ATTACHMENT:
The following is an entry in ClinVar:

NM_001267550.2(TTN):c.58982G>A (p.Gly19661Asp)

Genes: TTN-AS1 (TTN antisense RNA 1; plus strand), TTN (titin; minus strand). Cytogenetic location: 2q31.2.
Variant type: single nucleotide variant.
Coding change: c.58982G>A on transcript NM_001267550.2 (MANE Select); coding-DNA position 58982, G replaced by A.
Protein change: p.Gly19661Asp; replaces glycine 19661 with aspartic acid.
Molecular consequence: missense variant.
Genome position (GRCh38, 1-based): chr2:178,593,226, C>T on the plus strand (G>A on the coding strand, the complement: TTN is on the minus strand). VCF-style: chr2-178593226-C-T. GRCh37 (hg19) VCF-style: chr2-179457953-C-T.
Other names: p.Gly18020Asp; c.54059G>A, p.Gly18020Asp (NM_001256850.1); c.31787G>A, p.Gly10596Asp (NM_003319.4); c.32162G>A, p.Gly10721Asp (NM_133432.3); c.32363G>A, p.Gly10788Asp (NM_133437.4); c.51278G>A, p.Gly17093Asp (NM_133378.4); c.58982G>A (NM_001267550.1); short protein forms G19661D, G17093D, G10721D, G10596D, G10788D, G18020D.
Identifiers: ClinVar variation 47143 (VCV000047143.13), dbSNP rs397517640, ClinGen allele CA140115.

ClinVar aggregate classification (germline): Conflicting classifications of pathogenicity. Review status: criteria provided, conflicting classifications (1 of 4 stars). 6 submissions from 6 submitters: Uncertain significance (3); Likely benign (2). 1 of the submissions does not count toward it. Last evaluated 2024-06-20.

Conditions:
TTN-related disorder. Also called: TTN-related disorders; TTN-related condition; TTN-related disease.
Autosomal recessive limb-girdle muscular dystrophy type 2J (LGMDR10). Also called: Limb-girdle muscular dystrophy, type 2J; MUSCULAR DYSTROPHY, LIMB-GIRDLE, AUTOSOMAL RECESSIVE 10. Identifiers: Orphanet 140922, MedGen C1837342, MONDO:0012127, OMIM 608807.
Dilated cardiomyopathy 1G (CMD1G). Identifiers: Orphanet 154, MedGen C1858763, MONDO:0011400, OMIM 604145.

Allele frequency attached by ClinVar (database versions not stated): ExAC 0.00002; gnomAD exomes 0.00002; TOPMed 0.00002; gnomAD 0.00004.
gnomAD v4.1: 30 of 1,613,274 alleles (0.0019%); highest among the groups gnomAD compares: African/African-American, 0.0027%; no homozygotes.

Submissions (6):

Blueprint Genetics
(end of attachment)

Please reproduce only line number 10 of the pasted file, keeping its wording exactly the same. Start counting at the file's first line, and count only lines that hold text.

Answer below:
Identifiers: ClinVar variation 47143 (VCV000047143.13), dbSNP rs397517640, ClinGen allele CA140115.